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A Gardner's Christmas List for Santa

Dear Santa,

A well made hori hori (top) or triangle hoe would make a good gift for a gardener.

The NUMBER ONE dream gift of every Methow gardener is TOPSOIL. I know a Methow gardener might as well ask Kris Kringle for world peace, but in the meantime, while we are all working on achieving world peace, here are some ideas for holiday gifts for gardeners that you CAN give!

Category 1 - QUALITY TOOLS

A fine tool of quality and design is a perfect gift. Every time a gardener uses your gift they will thank you for experiencing the utility and elegance of something well made.

Consider a beautiful stand up weeding tool like a triangle hoe. A friend has a Dutch-made triangle hoe that is a pleasure to use. Some of us cannot help crawling along on our knees to see the weeds with aging eyes. Plus thinning vegetables requires close work. For that, my friend uses a quality hand hoe/mattock or a hori hori, the traditional Japanese gardening blade. The balance, weight and size of the hori hori would be much nicer than the old chef's knife I have been using for years. (Lots of us have arthritis in our hands and wrists so the grip design in a tool becomes more important each passing year.)

Another great tool would be a quality spade, one both heavy and sharp. The weight helps do the work. An additional footpad attachment will let your foot, not your arms and back, make the plunge. Some spades have a digging fork with a footpad attachment. The fork is perfect for loosening soil, weeding, moving perennials, harvesting garlic, etc. You can find these made in the US: they too are expensive but good.

Don't go cheap, because cheap tools won't hold up; the balance will not be as fine nor the working edge as sharp. Ergonomics matter. A fine tool should make you want to care for it. You will want to oil the handle and sharpen the edge. A fine tool becomes an old friend and partner. (You can always hang those old ones on the fence close by to rust handsomely and just use them for quicky jobs.) One good tool each Christmas would be terrific.

I am a lefty. Lefties really need appropriate tools and they are just not easily available. I have a custom left-handed weeder with a thicker handle for my hands. Hand-forged, but no more expensive than the tools from the sources listed above. So I am covered, but there are a lot of inappropriately tooled lefties out there.

Membership in a club like the Hudson Valley Seed Library is another good choice.

Category 2 - SEED CLUBS

A membership in a seed club would be great.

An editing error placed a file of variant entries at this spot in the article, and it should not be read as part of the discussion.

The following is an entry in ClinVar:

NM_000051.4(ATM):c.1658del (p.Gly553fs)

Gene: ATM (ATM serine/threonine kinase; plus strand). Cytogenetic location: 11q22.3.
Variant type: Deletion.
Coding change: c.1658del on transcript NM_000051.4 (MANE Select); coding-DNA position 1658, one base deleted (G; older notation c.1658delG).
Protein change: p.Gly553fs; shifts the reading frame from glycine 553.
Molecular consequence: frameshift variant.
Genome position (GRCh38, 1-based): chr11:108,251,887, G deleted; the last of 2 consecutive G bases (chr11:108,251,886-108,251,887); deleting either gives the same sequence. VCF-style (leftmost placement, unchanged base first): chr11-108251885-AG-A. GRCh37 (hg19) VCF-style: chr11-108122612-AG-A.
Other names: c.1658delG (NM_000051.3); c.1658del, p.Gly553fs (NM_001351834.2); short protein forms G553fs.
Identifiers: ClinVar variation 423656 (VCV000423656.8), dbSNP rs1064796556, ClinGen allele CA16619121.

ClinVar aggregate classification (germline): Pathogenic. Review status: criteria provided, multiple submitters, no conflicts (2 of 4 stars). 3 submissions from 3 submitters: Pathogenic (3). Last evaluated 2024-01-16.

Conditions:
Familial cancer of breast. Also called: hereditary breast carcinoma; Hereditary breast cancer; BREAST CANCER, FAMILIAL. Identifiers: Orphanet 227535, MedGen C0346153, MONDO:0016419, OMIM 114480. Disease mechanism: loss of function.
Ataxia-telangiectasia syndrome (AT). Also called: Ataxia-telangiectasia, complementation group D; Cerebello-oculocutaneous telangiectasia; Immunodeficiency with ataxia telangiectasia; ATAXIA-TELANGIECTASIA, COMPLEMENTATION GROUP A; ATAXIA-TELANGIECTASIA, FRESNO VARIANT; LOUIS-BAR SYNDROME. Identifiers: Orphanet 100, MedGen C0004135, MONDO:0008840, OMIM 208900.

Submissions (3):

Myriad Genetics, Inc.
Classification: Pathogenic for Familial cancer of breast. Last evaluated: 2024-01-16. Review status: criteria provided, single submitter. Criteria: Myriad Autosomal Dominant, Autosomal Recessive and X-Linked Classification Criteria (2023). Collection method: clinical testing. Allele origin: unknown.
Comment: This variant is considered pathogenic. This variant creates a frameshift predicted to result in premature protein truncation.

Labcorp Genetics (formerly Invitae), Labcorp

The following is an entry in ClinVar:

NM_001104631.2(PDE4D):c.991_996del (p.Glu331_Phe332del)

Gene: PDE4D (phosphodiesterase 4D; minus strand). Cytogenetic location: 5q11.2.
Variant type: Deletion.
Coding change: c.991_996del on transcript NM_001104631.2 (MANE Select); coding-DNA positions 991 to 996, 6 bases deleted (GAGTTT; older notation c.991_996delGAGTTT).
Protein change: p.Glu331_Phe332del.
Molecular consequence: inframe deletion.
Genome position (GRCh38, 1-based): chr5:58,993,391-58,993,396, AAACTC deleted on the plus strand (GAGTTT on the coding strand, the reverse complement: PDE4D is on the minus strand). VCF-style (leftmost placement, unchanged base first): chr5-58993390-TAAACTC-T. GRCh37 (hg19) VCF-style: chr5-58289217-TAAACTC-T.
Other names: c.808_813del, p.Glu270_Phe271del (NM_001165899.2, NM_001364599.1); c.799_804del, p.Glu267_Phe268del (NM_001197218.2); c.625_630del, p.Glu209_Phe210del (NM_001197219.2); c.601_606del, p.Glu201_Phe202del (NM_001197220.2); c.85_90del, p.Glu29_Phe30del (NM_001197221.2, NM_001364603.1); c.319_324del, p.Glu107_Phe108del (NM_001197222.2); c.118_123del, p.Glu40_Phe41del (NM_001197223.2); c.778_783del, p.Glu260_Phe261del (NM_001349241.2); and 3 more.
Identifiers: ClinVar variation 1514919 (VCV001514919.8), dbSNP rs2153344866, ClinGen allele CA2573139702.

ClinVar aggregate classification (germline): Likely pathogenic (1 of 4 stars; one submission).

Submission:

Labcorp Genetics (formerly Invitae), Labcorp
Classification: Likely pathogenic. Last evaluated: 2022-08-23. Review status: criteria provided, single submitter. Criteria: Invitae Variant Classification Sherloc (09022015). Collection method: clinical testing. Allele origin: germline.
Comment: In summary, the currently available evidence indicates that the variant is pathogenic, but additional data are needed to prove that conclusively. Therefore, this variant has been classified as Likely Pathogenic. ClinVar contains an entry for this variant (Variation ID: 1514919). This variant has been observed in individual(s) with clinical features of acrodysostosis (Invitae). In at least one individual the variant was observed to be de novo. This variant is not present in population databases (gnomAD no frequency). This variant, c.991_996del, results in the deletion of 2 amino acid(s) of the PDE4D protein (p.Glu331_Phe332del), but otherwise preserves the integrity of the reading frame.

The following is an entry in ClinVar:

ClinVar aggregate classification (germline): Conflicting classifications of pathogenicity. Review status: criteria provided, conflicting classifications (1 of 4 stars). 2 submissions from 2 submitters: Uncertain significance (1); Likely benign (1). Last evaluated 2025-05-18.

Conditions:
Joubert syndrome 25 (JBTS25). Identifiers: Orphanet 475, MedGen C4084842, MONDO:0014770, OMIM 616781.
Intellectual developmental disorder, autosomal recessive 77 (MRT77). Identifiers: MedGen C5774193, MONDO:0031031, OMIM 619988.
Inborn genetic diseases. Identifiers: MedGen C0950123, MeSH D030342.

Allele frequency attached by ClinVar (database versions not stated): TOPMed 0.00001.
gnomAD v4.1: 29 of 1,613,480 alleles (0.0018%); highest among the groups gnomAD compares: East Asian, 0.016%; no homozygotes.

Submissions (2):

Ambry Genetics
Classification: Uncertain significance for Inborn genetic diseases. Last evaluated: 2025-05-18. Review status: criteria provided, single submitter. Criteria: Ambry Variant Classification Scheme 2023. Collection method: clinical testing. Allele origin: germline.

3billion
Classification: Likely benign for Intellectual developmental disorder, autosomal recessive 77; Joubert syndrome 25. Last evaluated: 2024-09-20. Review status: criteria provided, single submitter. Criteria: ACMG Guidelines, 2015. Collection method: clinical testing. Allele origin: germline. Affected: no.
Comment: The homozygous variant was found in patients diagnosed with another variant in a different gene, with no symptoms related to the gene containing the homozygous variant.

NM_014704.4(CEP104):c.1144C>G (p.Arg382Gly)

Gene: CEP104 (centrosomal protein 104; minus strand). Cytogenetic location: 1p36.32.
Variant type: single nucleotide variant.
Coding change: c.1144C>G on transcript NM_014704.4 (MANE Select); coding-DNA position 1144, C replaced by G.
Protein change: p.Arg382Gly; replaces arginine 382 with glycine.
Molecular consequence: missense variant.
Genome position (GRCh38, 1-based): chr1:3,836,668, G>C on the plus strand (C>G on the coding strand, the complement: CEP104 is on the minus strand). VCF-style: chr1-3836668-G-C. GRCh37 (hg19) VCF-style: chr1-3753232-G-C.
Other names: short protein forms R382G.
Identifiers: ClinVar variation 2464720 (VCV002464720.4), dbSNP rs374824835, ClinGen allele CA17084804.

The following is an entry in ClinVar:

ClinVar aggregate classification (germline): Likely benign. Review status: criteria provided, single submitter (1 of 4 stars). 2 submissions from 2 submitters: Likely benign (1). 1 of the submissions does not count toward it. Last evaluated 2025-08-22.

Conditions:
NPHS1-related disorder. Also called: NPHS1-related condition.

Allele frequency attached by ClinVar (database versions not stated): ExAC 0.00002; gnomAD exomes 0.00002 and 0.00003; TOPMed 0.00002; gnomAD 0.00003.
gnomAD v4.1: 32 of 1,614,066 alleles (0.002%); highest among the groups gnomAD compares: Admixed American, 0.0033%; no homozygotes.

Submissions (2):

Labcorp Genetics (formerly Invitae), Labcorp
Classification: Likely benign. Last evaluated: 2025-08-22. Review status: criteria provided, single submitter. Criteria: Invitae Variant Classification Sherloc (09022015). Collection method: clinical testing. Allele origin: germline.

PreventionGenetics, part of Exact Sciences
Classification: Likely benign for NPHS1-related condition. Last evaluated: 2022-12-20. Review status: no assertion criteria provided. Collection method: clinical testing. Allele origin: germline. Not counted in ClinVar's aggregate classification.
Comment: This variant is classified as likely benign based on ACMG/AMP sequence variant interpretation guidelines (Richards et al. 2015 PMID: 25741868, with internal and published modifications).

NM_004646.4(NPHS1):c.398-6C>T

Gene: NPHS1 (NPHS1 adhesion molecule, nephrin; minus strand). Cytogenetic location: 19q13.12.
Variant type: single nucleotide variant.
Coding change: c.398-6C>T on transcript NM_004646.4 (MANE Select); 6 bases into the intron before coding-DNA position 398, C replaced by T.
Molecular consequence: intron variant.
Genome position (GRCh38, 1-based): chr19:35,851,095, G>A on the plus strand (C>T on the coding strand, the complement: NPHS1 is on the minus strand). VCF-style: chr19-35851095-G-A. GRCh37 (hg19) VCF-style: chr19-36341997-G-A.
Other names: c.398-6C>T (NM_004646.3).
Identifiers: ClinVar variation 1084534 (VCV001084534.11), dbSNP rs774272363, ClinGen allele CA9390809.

I enjoy my membership in the Hudson Valley Seed Library for the wonderful seeds, original art on the seed packs and their great newsletters. This group might provide some inspiration for a future Methow Valley Seed Club.

The grandfather of seed clubs is the non-profit Seed Savers Exchange of Decorah, Iowa. A $40 membership gives a discount on purchases, the Exchange Yearbook, one of the greatest sources of heirloom varieties in the world and the Heritage Farm Companion periodical. I really hope someone special gives me this, but how would they know? (Please, someone send him this article!)

Category 3 - GIFTS in HONOR

Consider a gift in honor of someone special.

Local efforts like Classroom in Bloom help pass on the knowledge and bounty of Methow gardening.

First, consider our own Classroom in Bloom or The Red Shed. Classroom in Bloom teaches our kids how nature works in real time, the joy of gardening, natural science and how to eat. What more can we give the future than children that love the soil and are healthy eaters? Send them a check in honor of a friend at PO Box 222, Twisp, WA 98856 or donate via Paypal.

The Red Shed contributed over 800 pounds of vegetables in 2010 and even more this year, to deserving local families through the Cove Food Bank in Twisp. They invite families, including children, to the farm to work in the garden. It is a local solution to the global challenges of healthy food production and hunger. You can donate by sending a check to at the same address, Box 222, Twisp, WA 98862, or on the internet through

Both Classroom in Bloom and The Red Shed send lovely thank you notes to the donor and the honoree advising them of the gift and expressing their appreciation.

Or consider either International Rescue Committee or Heifer International for an international gift. There are lots of gift choices and you can pick the one that most speaks to the concerns of the honoree. At the Gardener's Gift Basket includes trees, rabbits, chickens and bees! Although it costs $170 for the entire basket you can purchase a share for only $20. I love the International Rescue Committee option of a flock of chickens for $30. Domestic chickens have fed people for thousands of years and provide essential protein and manure. Chickens can be cared for by men, women, children, seniors and the handicapped that might have to make it with few resources. A flock of chickens for another family would be a great choice for a gift to me.


Gifts from the garden are perfect - like your jam, garlic, cider, honey (we each can't grow everything).

Or sew knee pockets on a pair of jeans and fill with dense rubber padding for all that weeding on the knees, sew a tool belt with a waterproof cell phone pocket, paint vegetable row signs and nail them on stakes, and (if you know what you are doing) clean and sharpen a friend's tools.

One of the loveliest gifts to me last year was a pack of photo notecards with images of my garden. Personally, I am giving chicken manure to my friends. They will be thrilled.

Thanks for reading Santa,

PS: The NUMBER TWO dream gift is a sprinkler that doesn't plug up. Could you work on that for next year?